REINSDORF on winning the NBA Draft Lottery in 2008 (despite having just a 1.7 chance), which allowed the Bulls to draft reigning NBA MVP Derrick Rose:

Two months before (the NBA Draft Lottery), John Paxson and I were talking and Paxson said, 'Where are we going to get a point guard? We've got to get a point guard. I said, 'I don't know, we'll win the lottery, we'll take Derrick Rose. I knew he was going to be a very good player. I can't say I expected him to be an MVP in his third year. What's really good is that he's grounded. He really hasn't changed since he got here. He comes from a solid background. He was protected when he was growing up. He is a lot like Michael in that he just wants to win basketball games.

Dustin Johnson, Kevin Chappell tied for lead at Tour Championship

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Dustin Johnson, Kevin Chappell tied for lead at Tour Championship

ATLANTA (AP) — Dustin Johnson had a reasonable lie in the rough and only a few pine tree branches blocking his path to the 17th green. Neither seemed like a problem until he played the wrong shot, clipped the tree and wound up with a double bogey Saturday in the Tour Championship.

It was an example of how one hole can change everything at East Lake.

And it's why the final round of the PGA Tour season suddenly has more scenarios than Johnson cares to consider.

Johnson recovered with a birdie from the bunker on the par-5 18th for a 1-under 69, giving him a share of the lead with Kevin Chappell (68) going into the last round that will determine who wins the Tour Championship and the FedEx Cup.

For the first time since 2009, there's a chance it might not be the same player.

"There's a lot of scenarios that could happen," Johnson said. "But yeah, I'm still going to go out and try to shoot as low a score as possible."

Johnson only has to win or finish second alone to claim the $10 million bonus as the FedEx Cup champion.

Rory McIlroy, who has gone 28 holes without a bogey at East Lake, had three birdies over his last six holes for a 66 and was two shots behind. If he were to win the Tour Championship and Johnson finished in a two-way tie for second or worse, McIlroy would claim the FedEx Cup.

"It would just be great to try to win the Tour Championship, and if the chips fall my way, then so be it," McIlroy said.

The winner of the Tour Championship has won the FedEx Cup every year since 2009, when Phil Mickelson won the tournament and Tiger Woods won the FedEx Cup.

Johnson led by as many as four shots when he ran off three straight birdies on the front nine, and he really didn't do much wrong to give up the size of that lead. He had a three-putt from 70 feet on No. 13, and missed the fairway by a few feet on the next hole, enough that his ball was buried so deep that even Johnson and his power couldn't advance more than about 135 yards.

It was the 17th hole that reshaped the tournament.

Johnson tried to played a fade from a flyer lie in the rough, and the ball came out high and hit a branch, leaving him in more rough about 60 yards short of the green. He put that in the bunker, blasted out to 6 feet and missed the putt to make double bogey.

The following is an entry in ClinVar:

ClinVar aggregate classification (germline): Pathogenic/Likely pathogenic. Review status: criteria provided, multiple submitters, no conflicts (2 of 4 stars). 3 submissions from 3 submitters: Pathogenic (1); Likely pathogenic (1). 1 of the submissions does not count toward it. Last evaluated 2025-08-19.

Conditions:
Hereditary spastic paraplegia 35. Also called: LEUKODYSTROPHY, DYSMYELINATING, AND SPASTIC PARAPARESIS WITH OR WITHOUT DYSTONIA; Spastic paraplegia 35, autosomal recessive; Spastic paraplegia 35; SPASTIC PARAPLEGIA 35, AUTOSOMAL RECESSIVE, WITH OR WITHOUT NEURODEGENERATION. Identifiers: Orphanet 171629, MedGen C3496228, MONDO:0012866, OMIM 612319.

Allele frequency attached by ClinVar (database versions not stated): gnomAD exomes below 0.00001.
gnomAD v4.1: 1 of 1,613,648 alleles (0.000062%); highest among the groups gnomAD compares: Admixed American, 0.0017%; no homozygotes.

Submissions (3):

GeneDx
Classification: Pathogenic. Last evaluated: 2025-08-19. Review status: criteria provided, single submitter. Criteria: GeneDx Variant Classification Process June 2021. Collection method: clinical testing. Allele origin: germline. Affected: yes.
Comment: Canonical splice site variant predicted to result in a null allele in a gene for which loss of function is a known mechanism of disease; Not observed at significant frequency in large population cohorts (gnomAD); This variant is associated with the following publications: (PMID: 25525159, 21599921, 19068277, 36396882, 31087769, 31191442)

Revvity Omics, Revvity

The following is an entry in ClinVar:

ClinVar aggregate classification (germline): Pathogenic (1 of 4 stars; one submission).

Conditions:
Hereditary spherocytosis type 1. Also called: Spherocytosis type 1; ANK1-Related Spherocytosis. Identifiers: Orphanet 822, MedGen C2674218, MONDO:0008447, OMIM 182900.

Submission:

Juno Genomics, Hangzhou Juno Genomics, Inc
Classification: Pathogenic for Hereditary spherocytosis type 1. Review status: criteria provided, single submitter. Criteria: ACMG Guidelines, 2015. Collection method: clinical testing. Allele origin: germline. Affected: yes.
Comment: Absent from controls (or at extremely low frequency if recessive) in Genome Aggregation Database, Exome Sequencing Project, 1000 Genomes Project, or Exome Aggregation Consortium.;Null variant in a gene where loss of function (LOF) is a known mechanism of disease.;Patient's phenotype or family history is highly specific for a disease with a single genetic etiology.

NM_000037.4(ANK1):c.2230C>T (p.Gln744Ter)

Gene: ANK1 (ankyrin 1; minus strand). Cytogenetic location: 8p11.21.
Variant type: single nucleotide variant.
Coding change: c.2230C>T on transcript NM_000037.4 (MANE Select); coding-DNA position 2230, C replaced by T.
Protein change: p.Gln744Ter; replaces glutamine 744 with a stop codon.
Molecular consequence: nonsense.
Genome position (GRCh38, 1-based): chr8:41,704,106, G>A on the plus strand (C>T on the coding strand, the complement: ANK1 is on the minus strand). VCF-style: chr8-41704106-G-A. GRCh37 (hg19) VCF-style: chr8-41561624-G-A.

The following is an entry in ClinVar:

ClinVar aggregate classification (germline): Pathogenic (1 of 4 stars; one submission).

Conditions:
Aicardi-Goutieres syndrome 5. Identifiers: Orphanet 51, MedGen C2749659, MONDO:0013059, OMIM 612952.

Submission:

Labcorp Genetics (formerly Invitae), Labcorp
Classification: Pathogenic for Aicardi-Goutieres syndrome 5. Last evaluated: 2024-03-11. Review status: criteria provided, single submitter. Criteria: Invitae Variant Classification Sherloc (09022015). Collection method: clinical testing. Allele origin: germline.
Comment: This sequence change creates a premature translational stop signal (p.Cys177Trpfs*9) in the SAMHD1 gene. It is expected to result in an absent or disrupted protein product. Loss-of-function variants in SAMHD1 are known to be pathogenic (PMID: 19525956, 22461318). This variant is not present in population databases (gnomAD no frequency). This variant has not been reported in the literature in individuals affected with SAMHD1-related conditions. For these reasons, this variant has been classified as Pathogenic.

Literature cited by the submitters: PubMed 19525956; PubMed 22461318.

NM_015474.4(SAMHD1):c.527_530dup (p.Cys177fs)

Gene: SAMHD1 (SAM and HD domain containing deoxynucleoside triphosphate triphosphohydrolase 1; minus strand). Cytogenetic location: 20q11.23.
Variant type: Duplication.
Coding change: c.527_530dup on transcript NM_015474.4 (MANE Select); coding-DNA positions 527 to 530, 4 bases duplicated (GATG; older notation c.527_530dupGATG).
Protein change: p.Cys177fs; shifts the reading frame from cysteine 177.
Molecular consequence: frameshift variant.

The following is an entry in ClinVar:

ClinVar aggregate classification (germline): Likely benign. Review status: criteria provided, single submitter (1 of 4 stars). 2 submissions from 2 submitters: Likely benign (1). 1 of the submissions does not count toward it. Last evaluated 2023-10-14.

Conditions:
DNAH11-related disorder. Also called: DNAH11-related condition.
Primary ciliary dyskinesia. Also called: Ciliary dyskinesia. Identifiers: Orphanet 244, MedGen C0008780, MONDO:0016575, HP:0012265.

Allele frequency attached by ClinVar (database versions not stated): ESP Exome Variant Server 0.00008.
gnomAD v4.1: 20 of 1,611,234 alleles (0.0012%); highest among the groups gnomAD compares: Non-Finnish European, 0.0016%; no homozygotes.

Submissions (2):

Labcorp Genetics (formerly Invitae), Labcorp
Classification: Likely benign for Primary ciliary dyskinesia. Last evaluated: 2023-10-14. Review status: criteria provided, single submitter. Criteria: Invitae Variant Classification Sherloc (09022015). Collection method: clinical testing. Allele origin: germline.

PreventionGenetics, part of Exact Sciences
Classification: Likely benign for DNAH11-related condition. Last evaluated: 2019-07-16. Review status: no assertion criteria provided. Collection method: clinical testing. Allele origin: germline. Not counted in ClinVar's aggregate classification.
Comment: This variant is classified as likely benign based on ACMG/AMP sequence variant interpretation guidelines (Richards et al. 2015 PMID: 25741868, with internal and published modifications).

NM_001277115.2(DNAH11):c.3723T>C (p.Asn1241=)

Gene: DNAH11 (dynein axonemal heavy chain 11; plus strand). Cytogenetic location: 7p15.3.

Chappell rolled in a 10-foot birdie putt for a three-shot swing on the hole and suddenly had the lead, only for Johnson to catch him with the final birdie.

They were at 8-under 202.

Chappell, a runner-up three times this season who has never won on the PGA Tour, has made only one bogey in 54 holes this week, a show of consistency, discipline and a few good breaks when he does miss the fairway.

His next chance at a breakthrough victory is to face golf's best player at the moment (Johnson), with McIlroy and Ryan Moore (66) two shots behind.

"I've always kind of been the underdog, so it's a role I'm comfortable in," Chappell said.

Moore went out in 31 until he was slowed by a pair of bogeys, though very much in the mix just two shots out of the lead. The mystery is whether anything he does on Sunday - even if that means a victory - is enough for Davis Love III to use his last captain's pick on Moore for the Ryder Cup.

"I came here this week to win a golf tournament, and I'm 100 percent focused on that," Moore said, adding that the Ryder Cup is "completely out of my control."

And that's how the last day is shaping up for everyone - post a score and see where it leads.

Johnson, for a moment, looked as though he might take all the drama out of the season-ender when he made a 15-foot par putt early in his round and then ran off three straight birdies on the front nine to go four shots clear.

The putter cooled off, however, and Chappell stayed in range.

Chappell chipped in on No. 12 to match birdies and stay three shots behind, and then he quickly closed the gap when Johnson made back-to-back bogeys, only to respond with a 4-iron over the water to a peninsula green on the par-3 15th to 15 feet for birdie.

The 17th hole changed everything.

"I thought about just trying to hit it in the front bunker, which I probably should have done - probably would have made 4 if I'd have done that," Johnson said. "But it is what it is. I came back and birdied the last hole, tied for the lead going into tomorrow. I like my position."

And he doesn't need a degree in math to figure out the easiest scenario - just win.